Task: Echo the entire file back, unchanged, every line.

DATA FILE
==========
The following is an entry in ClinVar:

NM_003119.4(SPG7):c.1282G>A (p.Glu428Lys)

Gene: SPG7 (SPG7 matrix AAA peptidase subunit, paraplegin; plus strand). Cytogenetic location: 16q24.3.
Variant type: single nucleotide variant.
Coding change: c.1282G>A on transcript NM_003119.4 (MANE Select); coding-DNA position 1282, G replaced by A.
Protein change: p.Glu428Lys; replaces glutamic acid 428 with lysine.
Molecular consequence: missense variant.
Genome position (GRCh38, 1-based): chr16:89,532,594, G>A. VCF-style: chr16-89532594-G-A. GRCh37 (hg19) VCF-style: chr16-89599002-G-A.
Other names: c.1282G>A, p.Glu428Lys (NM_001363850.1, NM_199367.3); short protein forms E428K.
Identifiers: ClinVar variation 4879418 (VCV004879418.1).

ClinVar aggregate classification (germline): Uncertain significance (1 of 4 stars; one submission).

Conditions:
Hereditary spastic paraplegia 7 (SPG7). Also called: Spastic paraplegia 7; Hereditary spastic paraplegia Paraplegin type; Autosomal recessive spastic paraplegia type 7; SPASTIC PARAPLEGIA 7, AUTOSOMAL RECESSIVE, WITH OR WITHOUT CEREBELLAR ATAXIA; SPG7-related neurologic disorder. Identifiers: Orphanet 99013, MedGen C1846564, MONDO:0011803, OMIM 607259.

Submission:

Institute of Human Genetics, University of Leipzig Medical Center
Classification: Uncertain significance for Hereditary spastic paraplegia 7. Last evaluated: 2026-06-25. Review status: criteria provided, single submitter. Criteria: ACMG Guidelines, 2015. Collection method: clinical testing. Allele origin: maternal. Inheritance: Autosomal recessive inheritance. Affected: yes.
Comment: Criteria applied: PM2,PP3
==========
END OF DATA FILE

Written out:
The following is an entry in ClinVar:

NM_003119.4(SPG7):c.1282G>A (p.Glu428Lys)

Gene: SPG7 (SPG7 matrix AAA peptidase subunit, paraplegin; plus strand). Cytogenetic location: 16q24.3.
Variant type: single nucleotide variant.
Coding change: c.1282G>A on transcript NM_003119.4 (MANE Select); coding-DNA position 1282, G replaced by A.
Protein change: p.Glu428Lys; replaces glutamic acid 428 with lysine.
Molecular consequence: missense variant.
Genome position (GRCh38, 1-based): chr16:89,532,594, G>A. VCF-style: chr16-89532594-G-A. GRCh37 (hg19) VCF-style: chr16-89599002-G-A.
Other names: c.1282G>A, p.Glu428Lys (NM_001363850.1, NM_199367.3); short protein forms E428K.
Identifiers: ClinVar variation 4879418 (VCV004879418.1).

ClinVar aggregate classification (germline): Uncertain significance (1 of 4 stars; one submission).

Conditions:
Hereditary spastic paraplegia 7 (SPG7). Also called: Spastic paraplegia 7; Hereditary spastic paraplegia Paraplegin type; Autosomal recessive spastic paraplegia type 7; SPASTIC PARAPLEGIA 7, AUTOSOMAL RECESSIVE, WITH OR WITHOUT CEREBELLAR ATAXIA; SPG7-related neurologic disorder. Identifiers: Orphanet 99013, MedGen C1846564, MONDO:0011803, OMIM 607259.

Submission:

Institute of Human Genetics, University of Leipzig Medical Center
Classification: Uncertain significance for Hereditary spastic paraplegia 7. Last evaluated: 2026-06-25. Review status: criteria provided, single submitter. Criteria: ACMG Guidelines, 2015. Collection method: clinical testing. Allele origin: maternal. Inheritance: Autosomal recessive inheritance. Affected: yes.
Comment: Criteria applied: PM2,PP3